Scottish independence could result in nuclear disarmament being imposed upon the United Kingdom for an indeterminate period, according to a report published by the UK Parliament's Scottish Affairs Committee.
The report follows an investigation by the Committee into the consequences of the Scottish National Party's pledge for the “speediest safe transition” of Trident nuclear weapons out of Scotland following a vote for independence.
The Committee concluded that the SNP's insistence on the speediest possible removal of nuclear weapons from a separate Scotland would undoubtedly have consequences for the negotiation of the terms of secession and upon a future separate Scotland's relationship with other countries and international organisations.
The Committee agreed with evidence presented by Scottish CND and defence experts which indicates that nuclear weapons in Scotland could be disarmed within days and removed within 24 months. Since the construction of replacement host facilities elsewhere for the Trident nuclear weapons system could take 20 years or more, such action would inevitably create the prospect of nuclear disarmament being imposed upon the UK government regardless of Whitehall's intentions.
Developing a new base in England or Wales to replace the facilities at the Coulport nuclear weapons store “could only be done at great expense”, whilst relocation of Trident outside the British Isles, possibly in the USA or France, or an arrangement to allow the UK to operate Trident out of the Clyde would be “very difficult” to achieve.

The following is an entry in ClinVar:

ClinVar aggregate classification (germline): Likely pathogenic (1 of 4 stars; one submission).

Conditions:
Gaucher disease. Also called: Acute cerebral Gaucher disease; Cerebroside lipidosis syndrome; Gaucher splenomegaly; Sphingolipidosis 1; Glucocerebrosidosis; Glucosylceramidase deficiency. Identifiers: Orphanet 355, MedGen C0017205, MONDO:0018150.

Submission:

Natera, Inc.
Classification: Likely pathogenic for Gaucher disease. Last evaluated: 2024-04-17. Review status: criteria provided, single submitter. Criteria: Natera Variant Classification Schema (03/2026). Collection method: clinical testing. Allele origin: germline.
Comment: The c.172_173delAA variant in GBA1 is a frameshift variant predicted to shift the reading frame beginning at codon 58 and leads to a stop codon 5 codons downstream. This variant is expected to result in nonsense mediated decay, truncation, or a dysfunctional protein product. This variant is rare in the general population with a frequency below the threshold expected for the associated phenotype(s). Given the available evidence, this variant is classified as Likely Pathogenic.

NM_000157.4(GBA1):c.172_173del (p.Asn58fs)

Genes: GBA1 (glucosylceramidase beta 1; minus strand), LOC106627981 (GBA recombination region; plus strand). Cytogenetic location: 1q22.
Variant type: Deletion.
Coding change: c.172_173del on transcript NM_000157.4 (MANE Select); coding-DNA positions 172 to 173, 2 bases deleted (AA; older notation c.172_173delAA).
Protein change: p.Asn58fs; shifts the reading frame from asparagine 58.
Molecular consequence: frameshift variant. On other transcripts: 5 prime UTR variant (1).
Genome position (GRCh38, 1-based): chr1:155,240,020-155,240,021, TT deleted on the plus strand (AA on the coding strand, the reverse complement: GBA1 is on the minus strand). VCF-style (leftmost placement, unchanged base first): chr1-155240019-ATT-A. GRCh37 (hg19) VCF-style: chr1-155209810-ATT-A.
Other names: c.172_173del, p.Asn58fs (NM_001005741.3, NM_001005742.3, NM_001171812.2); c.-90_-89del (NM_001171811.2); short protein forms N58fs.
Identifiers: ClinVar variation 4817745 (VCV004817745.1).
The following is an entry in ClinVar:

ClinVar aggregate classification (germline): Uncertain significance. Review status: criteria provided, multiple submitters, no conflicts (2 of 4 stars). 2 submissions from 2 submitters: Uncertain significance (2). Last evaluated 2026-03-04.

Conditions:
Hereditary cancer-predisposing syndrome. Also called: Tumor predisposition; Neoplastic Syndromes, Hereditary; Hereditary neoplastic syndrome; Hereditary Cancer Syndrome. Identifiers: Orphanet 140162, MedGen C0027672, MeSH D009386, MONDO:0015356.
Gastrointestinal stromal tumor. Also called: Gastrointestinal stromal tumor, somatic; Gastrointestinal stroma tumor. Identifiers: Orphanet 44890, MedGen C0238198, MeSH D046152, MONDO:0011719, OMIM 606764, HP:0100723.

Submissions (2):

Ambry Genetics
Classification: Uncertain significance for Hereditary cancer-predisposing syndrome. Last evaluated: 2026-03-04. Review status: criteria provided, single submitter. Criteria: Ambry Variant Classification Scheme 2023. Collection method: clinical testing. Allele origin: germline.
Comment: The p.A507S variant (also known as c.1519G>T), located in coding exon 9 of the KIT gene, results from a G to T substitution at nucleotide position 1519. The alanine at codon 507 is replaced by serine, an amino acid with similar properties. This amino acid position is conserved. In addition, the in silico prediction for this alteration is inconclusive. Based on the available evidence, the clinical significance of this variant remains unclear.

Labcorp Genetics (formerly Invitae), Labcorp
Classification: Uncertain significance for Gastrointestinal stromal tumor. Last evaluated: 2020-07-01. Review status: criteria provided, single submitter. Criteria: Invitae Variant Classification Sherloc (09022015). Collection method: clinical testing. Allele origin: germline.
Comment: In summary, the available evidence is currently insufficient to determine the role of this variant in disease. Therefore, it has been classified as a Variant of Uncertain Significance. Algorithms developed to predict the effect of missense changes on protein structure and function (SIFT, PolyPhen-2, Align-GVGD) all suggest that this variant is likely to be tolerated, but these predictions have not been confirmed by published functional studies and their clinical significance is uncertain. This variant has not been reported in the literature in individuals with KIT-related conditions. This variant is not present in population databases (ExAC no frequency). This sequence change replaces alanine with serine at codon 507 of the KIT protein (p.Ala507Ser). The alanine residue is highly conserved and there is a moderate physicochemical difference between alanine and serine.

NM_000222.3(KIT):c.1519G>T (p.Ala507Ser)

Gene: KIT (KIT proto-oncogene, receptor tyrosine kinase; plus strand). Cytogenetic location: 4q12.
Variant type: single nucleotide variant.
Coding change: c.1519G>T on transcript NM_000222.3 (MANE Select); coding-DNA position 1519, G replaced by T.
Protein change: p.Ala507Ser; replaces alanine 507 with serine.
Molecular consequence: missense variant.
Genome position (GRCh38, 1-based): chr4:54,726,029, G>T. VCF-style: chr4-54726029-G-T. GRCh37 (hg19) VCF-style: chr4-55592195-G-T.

To date the UK government has refused to comment publicly on the implications of Scottish independence for Trident, with Defence Secretary Philip Hammond stating "We are confident that the Scottish people will choose to remain part of the United Kingdom."
"We have made a clear commitment to maintain that deterrent and there is absolutely no question that the UK will unilaterally disarm.", he said in response to the Scottish Affairs Committee report.
Defence ministers told the inquiry that they have made no preparations for alternative basing for the Trident fleet if there is a 'yes' vote for independence in the 2014 referendum and are pressing ahead with plans to move the Royal Navy’s entire submarine fleet north of the border by 2017.
In written evidence to the Committee, the Ministry of Defence also suggested that an independent Scotland would be refused to entry to Nato because of its opposition to nuclear weapons, regardless of the vote at the SNP conference in October to reverse the party’s long-standing opposition to Nato membership.
The Scottish Affairs Committee is calling for the UK and Scottish governments to detail the consequences of the removal of Trident from Scotland as soon as is practical before the vote on independence.